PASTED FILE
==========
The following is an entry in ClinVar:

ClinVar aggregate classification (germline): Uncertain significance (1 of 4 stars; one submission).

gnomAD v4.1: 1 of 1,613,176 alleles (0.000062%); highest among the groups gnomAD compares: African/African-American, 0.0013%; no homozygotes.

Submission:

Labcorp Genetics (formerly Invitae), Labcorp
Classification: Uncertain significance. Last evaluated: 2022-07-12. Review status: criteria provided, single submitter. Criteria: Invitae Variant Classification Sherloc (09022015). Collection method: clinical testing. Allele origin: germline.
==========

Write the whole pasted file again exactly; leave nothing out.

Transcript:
The following is an entry in ClinVar:

ClinVar aggregate classification (germline): Uncertain significance (1 of 4 stars; one submission).

gnomAD v4.1: 1 of 1,613,176 alleles (0.000062%); highest among the groups gnomAD compares: African/African-American, 0.0013%; no homozygotes.

Submission:

Labcorp Genetics (formerly Invitae), Labcorp
Classification: Uncertain significance. Last evaluated: 2022-07-12. Review status: criteria provided, single submitter. Criteria: Invitae Variant Classification Sherloc (09022015). Collection method: clinical testing. Allele origin: germline.